The Federal Insurance Contribution Act (FICA) is part of the social security program planned by the federal government to provide economic security…
The Federal Insurance Contribution Act (FICA) is part of the social security program planned by the federal government to provide economic security for workers and their families. Employers and employees pay a tax that is credited to a “Federal Old-Age and Survivor’s Trust Fund” and the “Federal Disability Insurance Trust Fund.” These funds will assist those in retirement, those who are stricken with a disability, and families in tragic circumstances where the financial provider for the family dies leaving dependents that need economic assistance.
We are all aware of the concept of social security related to retirement. We meet an age criteria determined by the government and can apply to receive retirement benefits from the federal government. Those benefits are based on a formula of what you and your employers have paid into the fund and the age you elect to start receiving the benefit. Note: this benefit is until death.
In recent years there has been a proposal that the individual should have control over investing the monies that will become their retirement plan. A separate fund would be established, and based upon the investments made by the worker, they will build a fund that they can draw upon when they retire. This would eliminate all or a portion of the government payment outside of the individual fund.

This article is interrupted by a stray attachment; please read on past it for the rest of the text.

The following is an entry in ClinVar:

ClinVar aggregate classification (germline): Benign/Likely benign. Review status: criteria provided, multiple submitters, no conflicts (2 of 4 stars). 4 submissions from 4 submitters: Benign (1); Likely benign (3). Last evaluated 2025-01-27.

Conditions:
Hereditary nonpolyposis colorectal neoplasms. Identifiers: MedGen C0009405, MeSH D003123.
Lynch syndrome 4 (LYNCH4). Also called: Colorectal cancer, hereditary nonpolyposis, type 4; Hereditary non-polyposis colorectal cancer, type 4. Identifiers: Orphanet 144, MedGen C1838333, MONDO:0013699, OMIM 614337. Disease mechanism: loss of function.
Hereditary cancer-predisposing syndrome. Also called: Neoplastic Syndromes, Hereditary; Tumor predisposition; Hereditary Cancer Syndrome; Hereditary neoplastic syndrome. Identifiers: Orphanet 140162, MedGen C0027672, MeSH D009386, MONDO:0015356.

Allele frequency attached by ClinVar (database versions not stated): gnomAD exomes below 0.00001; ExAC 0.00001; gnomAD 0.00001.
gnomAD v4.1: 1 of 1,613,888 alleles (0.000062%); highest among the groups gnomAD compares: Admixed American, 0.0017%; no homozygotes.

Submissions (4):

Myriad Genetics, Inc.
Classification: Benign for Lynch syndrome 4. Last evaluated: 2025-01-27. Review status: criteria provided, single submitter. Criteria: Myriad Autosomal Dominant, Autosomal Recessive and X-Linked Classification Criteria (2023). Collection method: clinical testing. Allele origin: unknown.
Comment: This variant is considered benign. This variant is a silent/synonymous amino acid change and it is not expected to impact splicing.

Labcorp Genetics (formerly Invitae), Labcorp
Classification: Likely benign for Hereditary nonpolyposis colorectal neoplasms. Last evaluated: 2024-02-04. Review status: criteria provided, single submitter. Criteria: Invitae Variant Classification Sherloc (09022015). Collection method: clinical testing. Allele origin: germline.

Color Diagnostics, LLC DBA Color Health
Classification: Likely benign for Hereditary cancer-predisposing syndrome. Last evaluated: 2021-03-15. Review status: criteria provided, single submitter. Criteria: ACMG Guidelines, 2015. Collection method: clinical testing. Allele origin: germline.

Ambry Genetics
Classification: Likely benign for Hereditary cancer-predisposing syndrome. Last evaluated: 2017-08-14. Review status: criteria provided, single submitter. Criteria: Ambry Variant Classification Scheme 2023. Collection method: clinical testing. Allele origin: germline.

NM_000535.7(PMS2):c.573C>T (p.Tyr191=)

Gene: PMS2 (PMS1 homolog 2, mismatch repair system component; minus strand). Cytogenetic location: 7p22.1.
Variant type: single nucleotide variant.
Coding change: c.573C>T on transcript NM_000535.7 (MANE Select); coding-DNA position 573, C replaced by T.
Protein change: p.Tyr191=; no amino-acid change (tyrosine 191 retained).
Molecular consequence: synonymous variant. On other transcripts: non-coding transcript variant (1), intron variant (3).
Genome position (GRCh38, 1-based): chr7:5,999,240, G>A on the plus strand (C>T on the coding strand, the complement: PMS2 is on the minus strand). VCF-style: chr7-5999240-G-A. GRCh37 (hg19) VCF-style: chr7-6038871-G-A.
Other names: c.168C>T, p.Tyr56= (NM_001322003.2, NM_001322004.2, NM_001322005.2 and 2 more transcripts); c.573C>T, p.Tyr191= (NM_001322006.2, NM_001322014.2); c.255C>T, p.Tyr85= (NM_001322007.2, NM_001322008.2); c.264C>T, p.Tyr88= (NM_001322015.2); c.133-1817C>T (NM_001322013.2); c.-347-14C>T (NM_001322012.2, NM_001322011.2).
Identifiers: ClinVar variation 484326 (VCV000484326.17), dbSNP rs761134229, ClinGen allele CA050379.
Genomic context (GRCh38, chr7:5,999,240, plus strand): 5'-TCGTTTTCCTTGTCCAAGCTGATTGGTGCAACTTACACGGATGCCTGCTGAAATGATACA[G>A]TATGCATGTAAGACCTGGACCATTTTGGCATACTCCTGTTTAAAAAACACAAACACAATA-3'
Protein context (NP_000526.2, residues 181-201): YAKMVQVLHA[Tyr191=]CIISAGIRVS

What do you think?
- Should individuals be allowed to establish their own investment accounts for retirement, or should the program remain the same?
- Who should pay the fees to manage the individual investment accounts? It is known that the social security management system is one of the most efficient federal programs paying a fraction of the fees common to individual investors.
- What should be done with funds that are established but lose money? Do we need a government plan for those that retire with lost earnings? Or, what about those who work at very low wages and could not accumulate a large enough retirement account to survive on?
- Also, do you think there should be annual limits to Social Security income? This is referring to the amount of one’s income that is taxed with Social Security and not how much one can earn in a given year. For example, if I earned $150,000 and the current Social Security wage limit was $120,000, then only $120,000 of my total income would be taxed for Social Security and the other $30,000 would not be taxed. Should my entire income be taxed? Should there be a limit?